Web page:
Borgata Seeks Permission to Go After Phil Ivey for More Than $10 Million: Bank Account Emptied

Written by:
Ace King
Published on:

The Borgata Casino in Atlantic City has sought approval to go after poker pro Phil Ivey for the $10.1 million the property was awarded in an infamous edge-sorting case.

Edge Sorting

Ivey was ordered to pay back the $10.1 million after a federal judge ruled Ivey and companion player Cheng Yin Sun didn't meet their obligation to follow gambling regulations on four occasions in 2012 by having a dealer at the Borgata arrange Baccarat cards so they could tell what kind of card was coming next.  Those cards were later confirmed to have been defective.

The order by U.S. District Court Judge Noel Hillman essentially returned both sides to where they were before Ivey and Sun began gambling at the Borgata.

"This case involves the whims of Lady Luck, who casts uncertainty on every hand, despite the house odds," Hillman wrote in his opinion. "Indeed, Lady Luck is like nectar to gamblers, because no one would otherwise play a game he knows he will always lose."

He added that deciding the case involved "voiding a contract that was tainted from the beginning and breached as soon as it was executed."

Attempts to Collect

Borgata was able to locate a Wells Fargo bank account in Ivey’s name. On Oct. 2, the bank informed the casino the account was empty.

So what happened to the funds?

From PlayNJ:

There was speculation that Ivey and his partner and co-defendant, Cheung Yin “Kelly” Sun, transferred their assets to a bank account in Mexico.

Even though it seems Ivey spends most of his time in Macau, he also spends a great deal of time in Mexico — or at least he used to. Ivey admitted to owning a house in Cabo San Lucas on his Instagram account in the past.

For his part, Ivey has appealed the matter, asking the US Court of Appeals for the Third Circuit to slow down Borgata’s collection process.

PlayNJ notes that Borgata parent company MGM International "has plenty of leverage in Nevada to collect on the debt, if allowed. Borgata is hoping to get a green light at a requested Nov. 5 court date".

Not the First Time

The ten-time World Series of Poker winner had previously lost his case against a British casino he accused of improperly withholding his winnings.  They too accused him and an accomplice of edge sorting.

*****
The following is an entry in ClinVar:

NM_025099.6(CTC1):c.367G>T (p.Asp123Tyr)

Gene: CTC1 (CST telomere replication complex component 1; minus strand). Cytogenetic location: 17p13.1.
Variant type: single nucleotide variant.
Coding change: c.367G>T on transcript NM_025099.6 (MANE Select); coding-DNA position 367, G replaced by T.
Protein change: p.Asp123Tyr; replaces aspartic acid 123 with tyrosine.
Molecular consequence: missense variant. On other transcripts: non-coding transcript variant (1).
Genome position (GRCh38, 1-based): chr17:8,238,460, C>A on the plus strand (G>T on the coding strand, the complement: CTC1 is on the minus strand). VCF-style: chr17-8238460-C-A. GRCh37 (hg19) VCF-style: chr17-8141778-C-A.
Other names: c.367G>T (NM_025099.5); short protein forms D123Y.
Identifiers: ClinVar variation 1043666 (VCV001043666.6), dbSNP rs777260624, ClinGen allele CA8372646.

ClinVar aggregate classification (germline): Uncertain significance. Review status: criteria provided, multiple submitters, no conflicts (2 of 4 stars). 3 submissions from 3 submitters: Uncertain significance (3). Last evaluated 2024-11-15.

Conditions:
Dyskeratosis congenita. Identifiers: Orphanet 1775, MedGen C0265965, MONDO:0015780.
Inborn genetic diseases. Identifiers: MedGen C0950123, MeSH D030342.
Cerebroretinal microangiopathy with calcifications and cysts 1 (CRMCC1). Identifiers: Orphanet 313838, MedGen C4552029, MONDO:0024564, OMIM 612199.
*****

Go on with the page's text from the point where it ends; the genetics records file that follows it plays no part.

Britain's High Court ruled that Genting Casinos UK did not have to pay him the 7.7 million pounds ($12.4 million) he was seeking.  In this case, the casino withheld paying Ivey.

Ivey claimed he won the money legitimately during two days of playing baccarat at Crockfords, a Mayfair casino that is part of the Genting group, in August 2012.

Wrong Ruling

While the Borgata had sought a $30 million judgement based on fraud, the judge ruled Ivey was only guilty of not playing a fair game and could not collect said winnings as a result.

Gambling expert and attorney I. Nelson Rose disagreed with that assetion.  He believed the poker pro should have been paid in full.

"Edge sorting has been around for decades," Rose told in an exclusive interview. "I was called in as an expert witness in a marked card case and one of the first things I did was look to see if there was a pattern to the design on the back of the cards. 

"Cheats can easily create a deck of cards they can read by buying many decks of cards with a simple pattern, like diamond shapes, and then creating a single deck where, say, only the ten-count cards have full diamonds in the corners."
But in a casino, he said, it is the responsibility of the casino to make sure everything in a game is ship-shape, not the player.

"It is up to the casino to make sure that there are no readable markings on the backs of cards," Rose said. "I remember touring the Sands Casino in Macau the month it opened and looking into the room where employees destroyed cards after a single use.

"Ivey used information available to all players," he said. "By definition that was not cheating."

- Ace King,

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